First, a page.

After the chicken's marinated for at least 4 hours, pull it out of the refrigerator. Line two rimmed baking sheets with foil. Spray two cooling racks with non-stick cooking spray and set them in the baking sheets. Divide the chicken between the two pans in a single layer, so the chicken isn't touching. Spoon any remaining marinade over the chicken. Let rest on the counter for 20 minutes, then pre-heat oven to 400 degrees. When the oven is hot, bake wings for 15 minutes. Remove sheets from the oven and carefully flip all the wings over. Return to the oven and bake an additional 15 minutes or until the internal temperature reaches 165 degrees. If you want a little more caramelization, broil for 1-2 minutes. Transfer the baked wings to a serving platter, garnish with chopped cilantro and serve with the dipping sauce on the side.

Happy Fourth, everyone! 
xo, Ani

Updated 1/11/21


  1. Looks good Ani! North Park Produce is a favorite spot of mine. I actually just picked up this canned harissa to make harissa chicken thighs with chickpeas. It has great flavor!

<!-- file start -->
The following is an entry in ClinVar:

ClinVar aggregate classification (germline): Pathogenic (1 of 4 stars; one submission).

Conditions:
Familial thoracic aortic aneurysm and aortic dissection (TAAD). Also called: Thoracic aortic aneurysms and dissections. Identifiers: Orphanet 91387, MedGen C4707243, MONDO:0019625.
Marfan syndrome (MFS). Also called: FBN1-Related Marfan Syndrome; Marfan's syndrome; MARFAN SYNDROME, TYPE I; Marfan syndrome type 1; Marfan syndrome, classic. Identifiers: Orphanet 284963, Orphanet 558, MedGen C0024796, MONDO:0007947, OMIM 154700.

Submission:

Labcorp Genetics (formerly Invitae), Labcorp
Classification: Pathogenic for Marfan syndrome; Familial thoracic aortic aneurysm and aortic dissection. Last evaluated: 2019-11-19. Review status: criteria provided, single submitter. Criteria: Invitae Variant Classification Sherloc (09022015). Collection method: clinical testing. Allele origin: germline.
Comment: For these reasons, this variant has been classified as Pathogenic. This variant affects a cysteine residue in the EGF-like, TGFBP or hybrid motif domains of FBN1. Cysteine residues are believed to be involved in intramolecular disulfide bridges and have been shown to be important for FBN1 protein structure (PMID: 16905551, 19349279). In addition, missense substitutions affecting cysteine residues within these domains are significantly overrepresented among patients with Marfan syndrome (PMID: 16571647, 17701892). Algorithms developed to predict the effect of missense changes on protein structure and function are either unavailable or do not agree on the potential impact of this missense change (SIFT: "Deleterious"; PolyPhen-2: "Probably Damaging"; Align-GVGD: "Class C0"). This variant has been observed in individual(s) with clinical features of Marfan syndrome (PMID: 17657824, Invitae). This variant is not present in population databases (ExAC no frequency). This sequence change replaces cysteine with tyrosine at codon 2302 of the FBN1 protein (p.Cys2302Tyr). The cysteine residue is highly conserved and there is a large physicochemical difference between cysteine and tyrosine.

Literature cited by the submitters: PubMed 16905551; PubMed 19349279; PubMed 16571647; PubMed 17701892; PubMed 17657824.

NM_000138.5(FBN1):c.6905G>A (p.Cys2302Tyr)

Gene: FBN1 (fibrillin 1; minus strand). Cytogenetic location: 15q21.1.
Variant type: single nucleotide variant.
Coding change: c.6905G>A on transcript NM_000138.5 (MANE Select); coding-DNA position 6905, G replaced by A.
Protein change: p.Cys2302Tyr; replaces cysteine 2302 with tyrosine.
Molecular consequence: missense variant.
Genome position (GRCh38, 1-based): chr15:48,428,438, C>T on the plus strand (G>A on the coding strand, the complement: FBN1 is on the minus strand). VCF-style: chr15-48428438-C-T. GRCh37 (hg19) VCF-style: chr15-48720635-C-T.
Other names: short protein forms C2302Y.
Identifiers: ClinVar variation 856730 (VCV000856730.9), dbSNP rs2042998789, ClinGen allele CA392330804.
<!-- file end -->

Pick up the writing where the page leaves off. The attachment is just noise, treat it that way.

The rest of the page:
1. Thanks, Brandon! I will have to try it with chicken thighs and chickpeas (yum! chickpeas!). :)

  2. Loving your food pictures. I've never shot in black, but I just got a new camera. Maybe soon I'll give it a go. Sharing! :)

    1. Thank you, Maggie! I really appreciate it! As for shooting on black, it's just so dramatic, isn't it? I love it but it can be difficult as the camera wants to compensate for the lack of light. I know photographers who have been shooting half their lives and are still intimidated to try it. I've been doing it for years and more recently here on the blog because it's just the mood I'm in right now. :)

  3. Have you tried making these in an air fryer? We just got one and I'd love to try these in it!

    1. I haven't yet. I don't have an air fryer but I do have Ninja Foodi with an air crisp function. Might have to give it a try! Thanks for the idea!